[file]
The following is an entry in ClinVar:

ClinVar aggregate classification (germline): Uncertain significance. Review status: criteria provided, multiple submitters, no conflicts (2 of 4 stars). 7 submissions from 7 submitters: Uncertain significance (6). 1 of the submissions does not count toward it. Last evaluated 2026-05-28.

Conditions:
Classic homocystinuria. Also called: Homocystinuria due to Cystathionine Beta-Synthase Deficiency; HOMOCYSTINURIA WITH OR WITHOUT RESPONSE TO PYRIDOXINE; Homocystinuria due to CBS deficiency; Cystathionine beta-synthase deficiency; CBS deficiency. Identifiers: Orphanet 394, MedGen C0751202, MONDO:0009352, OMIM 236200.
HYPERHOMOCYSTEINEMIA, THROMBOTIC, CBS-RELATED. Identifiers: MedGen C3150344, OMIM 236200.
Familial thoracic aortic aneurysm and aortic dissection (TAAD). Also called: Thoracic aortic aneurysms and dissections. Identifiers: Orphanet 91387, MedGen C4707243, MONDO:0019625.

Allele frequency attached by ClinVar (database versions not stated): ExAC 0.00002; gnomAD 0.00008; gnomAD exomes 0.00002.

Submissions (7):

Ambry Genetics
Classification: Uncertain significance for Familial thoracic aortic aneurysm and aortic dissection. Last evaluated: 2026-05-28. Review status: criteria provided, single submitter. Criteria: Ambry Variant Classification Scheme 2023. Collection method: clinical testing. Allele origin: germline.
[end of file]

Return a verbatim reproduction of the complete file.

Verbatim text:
The following is an entry in ClinVar:

ClinVar aggregate classification (germline): Uncertain significance. Review status: criteria provided, multiple submitters, no conflicts (2 of 4 stars). 7 submissions from 7 submitters: Uncertain significance (6). 1 of the submissions does not count toward it. Last evaluated 2026-05-28.

Conditions:
Classic homocystinuria. Also called: Homocystinuria due to Cystathionine Beta-Synthase Deficiency; HOMOCYSTINURIA WITH OR WITHOUT RESPONSE TO PYRIDOXINE; Homocystinuria due to CBS deficiency; Cystathionine beta-synthase deficiency; CBS deficiency. Identifiers: Orphanet 394, MedGen C0751202, MONDO:0009352, OMIM 236200.
HYPERHOMOCYSTEINEMIA, THROMBOTIC, CBS-RELATED. Identifiers: MedGen C3150344, OMIM 236200.
Familial thoracic aortic aneurysm and aortic dissection (TAAD). Also called: Thoracic aortic aneurysms and dissections. Identifiers: Orphanet 91387, MedGen C4707243, MONDO:0019625.

Allele frequency attached by ClinVar (database versions not stated): ExAC 0.00002; gnomAD 0.00008; gnomAD exomes 0.00002.

Submissions (7):

Ambry Genetics
Classification: Uncertain significance for Familial thoracic aortic aneurysm and aortic dissection. Last evaluated: 2026-05-28. Review status: criteria provided, single submitter. Criteria: Ambry Variant Classification Scheme 2023. Collection method: clinical testing. Allele origin: germline.